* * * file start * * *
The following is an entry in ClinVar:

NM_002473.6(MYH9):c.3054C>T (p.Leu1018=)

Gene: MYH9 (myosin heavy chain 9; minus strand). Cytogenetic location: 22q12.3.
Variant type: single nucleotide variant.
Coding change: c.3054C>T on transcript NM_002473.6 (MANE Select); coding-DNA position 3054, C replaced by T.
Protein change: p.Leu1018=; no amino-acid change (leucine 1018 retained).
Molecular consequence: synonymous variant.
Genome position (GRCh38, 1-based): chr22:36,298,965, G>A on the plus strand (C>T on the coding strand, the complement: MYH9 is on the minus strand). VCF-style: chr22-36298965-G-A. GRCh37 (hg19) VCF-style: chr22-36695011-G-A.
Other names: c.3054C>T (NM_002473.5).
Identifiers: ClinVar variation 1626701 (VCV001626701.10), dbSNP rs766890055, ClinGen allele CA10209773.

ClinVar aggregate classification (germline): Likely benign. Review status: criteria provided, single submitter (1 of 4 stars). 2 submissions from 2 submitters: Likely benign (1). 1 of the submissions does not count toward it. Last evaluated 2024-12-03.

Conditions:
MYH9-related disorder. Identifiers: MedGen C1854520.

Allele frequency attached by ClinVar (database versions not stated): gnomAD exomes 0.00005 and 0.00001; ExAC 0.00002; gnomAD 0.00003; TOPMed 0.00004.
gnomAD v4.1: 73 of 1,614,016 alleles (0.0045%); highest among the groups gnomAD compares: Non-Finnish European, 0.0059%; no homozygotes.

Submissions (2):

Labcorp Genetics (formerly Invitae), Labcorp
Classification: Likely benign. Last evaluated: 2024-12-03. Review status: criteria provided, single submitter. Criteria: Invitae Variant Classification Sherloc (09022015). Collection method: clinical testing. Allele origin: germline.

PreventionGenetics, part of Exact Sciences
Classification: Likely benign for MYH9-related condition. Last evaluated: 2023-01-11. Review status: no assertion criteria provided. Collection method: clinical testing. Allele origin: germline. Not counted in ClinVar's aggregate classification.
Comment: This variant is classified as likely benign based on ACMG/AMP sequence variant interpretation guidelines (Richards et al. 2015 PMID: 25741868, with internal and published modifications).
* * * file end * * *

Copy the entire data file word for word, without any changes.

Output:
The following is an entry in ClinVar:

NM_002473.6(MYH9):c.3054C>T (p.Leu1018=)

Gene: MYH9 (myosin heavy chain 9; minus strand). Cytogenetic location: 22q12.3.
Variant type: single nucleotide variant.
Coding change: c.3054C>T on transcript NM_002473.6 (MANE Select); coding-DNA position 3054, C replaced by T.
Protein change: p.Leu1018=; no amino-acid change (leucine 1018 retained).
Molecular consequence: synonymous variant.
Genome position (GRCh38, 1-based): chr22:36,298,965, G>A on the plus strand (C>T on the coding strand, the complement: MYH9 is on the minus strand). VCF-style: chr22-36298965-G-A. GRCh37 (hg19) VCF-style: chr22-36695011-G-A.
Other names: c.3054C>T (NM_002473.5).
Identifiers: ClinVar variation 1626701 (VCV001626701.10), dbSNP rs766890055, ClinGen allele CA10209773.

ClinVar aggregate classification (germline): Likely benign. Review status: criteria provided, single submitter (1 of 4 stars). 2 submissions from 2 submitters: Likely benign (1). 1 of the submissions does not count toward it. Last evaluated 2024-12-03.

Conditions:
MYH9-related disorder. Identifiers: MedGen C1854520.

Allele frequency attached by ClinVar (database versions not stated): gnomAD exomes 0.00005 and 0.00001; ExAC 0.00002; gnomAD 0.00003; TOPMed 0.00004.
gnomAD v4.1: 73 of 1,614,016 alleles (0.0045%); highest among the groups gnomAD compares: Non-Finnish European, 0.0059%; no homozygotes.

Submissions (2):

Labcorp Genetics (formerly Invitae), Labcorp
Classification: Likely benign. Last evaluated: 2024-12-03. Review status: criteria provided, single submitter. Criteria: Invitae Variant Classification Sherloc (09022015). Collection method: clinical testing. Allele origin: germline.

PreventionGenetics, part of Exact Sciences
Classification: Likely benign for MYH9-related condition. Last evaluated: 2023-01-11. Review status: no assertion criteria provided. Collection method: clinical testing. Allele origin: germline. Not counted in ClinVar's aggregate classification.
Comment: This variant is classified as likely benign based on ACMG/AMP sequence variant interpretation guidelines (Richards et al. 2015 PMID: 25741868, with internal and published modifications).